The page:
Migraines

Migraine is a primary headache disorder manifesting as recurring attacks, usually lasting for 4 to 72 hours, and involving pain of moderate to severe intensity (IHS 2004). Migraine is thought to begin as an electrical phenomenon in the cerebrum that then affects blood vessels, and biochemistry, and causes neurogenic inflammation.

There have now been many controlled trials of acupuncture for migraine, with some large, high-quality ones in recent years. The results of the latest reviews are quite consistent: acupuncture is significantly better than no treatment/basic care for managing migraine and appears to be at least as effective as prophylactic drug therapy, with few contraindications or unpleasant side effects.  Acupuncture has a similar or slightly better effect than sham procedures, which themselves can perform as well as conventional drugs, indicating that sham acupuncture is not an inactive placebo but a contentious alternative intervention.

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Acupuncture has been found to be cost-effective. As well as prevention it may also be used to alleviate symptoms in acute attacks. There is preliminary qualitative evidence from patients that acupuncture can increase coping mechanisms as well as relieve migraine symptoms.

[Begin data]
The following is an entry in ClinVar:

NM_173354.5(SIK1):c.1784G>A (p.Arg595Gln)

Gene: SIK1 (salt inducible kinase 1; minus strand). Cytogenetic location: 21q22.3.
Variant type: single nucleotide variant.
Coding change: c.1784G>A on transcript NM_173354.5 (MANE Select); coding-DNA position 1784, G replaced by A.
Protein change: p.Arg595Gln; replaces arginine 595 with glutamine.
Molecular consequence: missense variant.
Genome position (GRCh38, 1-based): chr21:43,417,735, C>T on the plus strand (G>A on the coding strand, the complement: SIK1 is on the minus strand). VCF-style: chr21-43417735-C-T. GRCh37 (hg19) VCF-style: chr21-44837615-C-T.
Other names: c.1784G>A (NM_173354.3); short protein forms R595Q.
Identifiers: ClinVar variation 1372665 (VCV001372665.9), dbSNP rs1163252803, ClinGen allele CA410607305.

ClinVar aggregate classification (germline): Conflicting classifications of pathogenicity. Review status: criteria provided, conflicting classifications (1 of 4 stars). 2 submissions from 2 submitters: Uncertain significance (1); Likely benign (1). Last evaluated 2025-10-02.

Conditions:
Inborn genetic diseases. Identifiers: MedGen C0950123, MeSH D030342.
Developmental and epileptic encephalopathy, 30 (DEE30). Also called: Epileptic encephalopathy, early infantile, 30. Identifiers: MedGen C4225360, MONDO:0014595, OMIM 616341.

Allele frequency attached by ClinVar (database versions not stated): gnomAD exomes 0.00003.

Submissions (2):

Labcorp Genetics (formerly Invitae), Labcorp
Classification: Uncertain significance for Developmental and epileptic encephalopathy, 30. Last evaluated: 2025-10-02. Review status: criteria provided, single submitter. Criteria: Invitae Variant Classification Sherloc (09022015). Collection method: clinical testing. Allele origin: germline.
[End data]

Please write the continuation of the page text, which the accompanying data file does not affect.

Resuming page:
Acupuncture can help in the treatment of migraine by:

  • Providing pain relief – by stimulating nerves located in muscles and other tissues, acupuncture leads to the release of endorphins and other neurochumoral factors and changes the processing of pain in the brain and spinal cord.

  • Reducing inflammation – by promoting the release of vascular and immunomodulatory factors

  • Reducing the degree of cortical spreading depression (an electrical wave in the brain associated with migraine) and plasma levels of calcitonin gene-related peptide and substance P (both implicated in the pathophysiology of migraine)

  • Modulating extracranial and intracranial blood flow

  • Affecting serotonin (5-hydroxytriptamine) levels in the brain. (Serotonin may be linked to the initiation of migraines; 5-HT agonists (triptans) are used against acute attacks.)